SECRETARY POWELL: We are all talking about the same thing -- sovereignty. We want to give the interim government as much sovereignty as they are able to handle. But they know as well as we do, whoever this interim government turns out to be -- because we have a Governing Council now that gives us some insight into what Iraqi thinking is -- but we are confident that the interim government will realize that security has to be provided by coalition forces. And those coalition forces have to be under the command of an American commander. So to some extent, they are yielding part of their sovereignty for their own sound purposes, and that is to make sure that the nation remains secure.

And this is an interim government. Remember, this is a caretaker government to get it through elections at the beginning of next year, so I don't think this is that big a problem. It will be worked out on the ground between the Coalition Provisional Authority, a new Ambassador coming in, Ambassador Negroponte, and the interim government. And it will be worked out to the satisfaction of all.

QUESTION: But how much is the fighting in Fallujah going to interfere with this hand-over?

SECRETARY POWELL: Well, I would hope that the fight in Fallujah would no longer be a fight in Fallujah by the time we get closer to transfer of sovereignty. The Marines are cordoned off the town. We are hoping that the tribal sheiks who have come to help with this situation will be able to talk to the people inside the town and say: "Let's end this, let's bring this to a conclusion." Because we want to help the people of Fallujah. We want peace in Fallujah, not war in Fallujah. And we won't have to take this to a military climax. We can find a peaceful solution. And that will be over, and we can get on with the process of getting ready for the transition to a sovereign government.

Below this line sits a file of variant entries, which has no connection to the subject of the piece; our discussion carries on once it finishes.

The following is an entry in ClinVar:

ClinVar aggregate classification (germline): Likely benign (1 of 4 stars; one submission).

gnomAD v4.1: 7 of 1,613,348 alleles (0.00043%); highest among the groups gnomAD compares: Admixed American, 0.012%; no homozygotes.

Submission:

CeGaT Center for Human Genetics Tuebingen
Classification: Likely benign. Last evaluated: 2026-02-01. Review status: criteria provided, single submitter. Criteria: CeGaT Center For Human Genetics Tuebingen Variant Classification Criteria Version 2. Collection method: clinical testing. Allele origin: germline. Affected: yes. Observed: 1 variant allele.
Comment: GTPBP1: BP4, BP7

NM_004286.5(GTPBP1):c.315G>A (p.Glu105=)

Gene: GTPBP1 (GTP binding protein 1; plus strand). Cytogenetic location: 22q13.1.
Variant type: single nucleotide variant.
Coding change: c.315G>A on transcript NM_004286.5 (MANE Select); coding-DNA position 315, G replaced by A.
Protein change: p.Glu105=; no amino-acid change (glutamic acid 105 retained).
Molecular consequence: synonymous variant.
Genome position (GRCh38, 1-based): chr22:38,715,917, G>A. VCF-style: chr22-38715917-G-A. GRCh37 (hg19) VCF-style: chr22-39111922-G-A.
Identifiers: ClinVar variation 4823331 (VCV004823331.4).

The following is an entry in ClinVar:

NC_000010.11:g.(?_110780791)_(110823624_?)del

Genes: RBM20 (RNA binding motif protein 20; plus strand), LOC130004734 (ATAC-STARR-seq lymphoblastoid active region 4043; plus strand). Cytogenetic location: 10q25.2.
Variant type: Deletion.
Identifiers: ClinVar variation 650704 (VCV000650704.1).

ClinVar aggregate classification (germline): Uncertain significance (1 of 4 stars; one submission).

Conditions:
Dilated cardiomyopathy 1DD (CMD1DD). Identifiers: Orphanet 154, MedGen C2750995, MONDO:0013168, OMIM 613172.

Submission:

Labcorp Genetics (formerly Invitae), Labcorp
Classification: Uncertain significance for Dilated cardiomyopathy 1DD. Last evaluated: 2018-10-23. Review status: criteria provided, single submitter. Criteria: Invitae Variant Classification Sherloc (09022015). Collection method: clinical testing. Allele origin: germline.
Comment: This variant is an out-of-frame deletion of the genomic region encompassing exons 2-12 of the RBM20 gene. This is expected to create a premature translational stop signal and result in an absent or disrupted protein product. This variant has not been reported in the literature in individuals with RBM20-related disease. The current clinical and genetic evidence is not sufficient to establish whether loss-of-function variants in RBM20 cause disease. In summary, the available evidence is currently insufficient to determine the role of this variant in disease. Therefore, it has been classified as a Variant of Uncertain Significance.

QUESTION: Mr. Secretary, last quick question. At the conference here, you were talking about Mr. Joschka Fischer, the German Foreign Minister, as your friend. Is Germany rehabilitated now in Washington's eyes?

SECRETARY POWELL: Oh, it's not a matter of rehabilitation. Germany never ceased to be an ally. Germany never ceased to be a friend. There are so many things that pull the United States and Germany together. And even during the height of the disagreement we had last year over Iraq, Joschka Fischer and I spoke constantly and we spoke as friends and we spoke as allies. Even within the strongest of families, you will have disagreements
-- strong disagreements from time to time. But that which pulls us together, I think, is stronger than that which pulled us apart for a brief moment. And so I believe that the United States and Germany are now back on the right track. We are working together to see what we can do to re-build Iraq. I know that Germany will not be sending military forces but there are other things they can do. And look how closely we are cooperating in the Balkans. Look how closely we are working together. And look at the contribution that Germany has made to our efforts in Afghanistan. These are allies, United States and Germany, working together to solve mutual problems.

QUESTION: Thank, you, Mr. Secretary.


(end transcript)

(Distributed by the Bureau of International Information Programs, U.S. Department of State. Web site: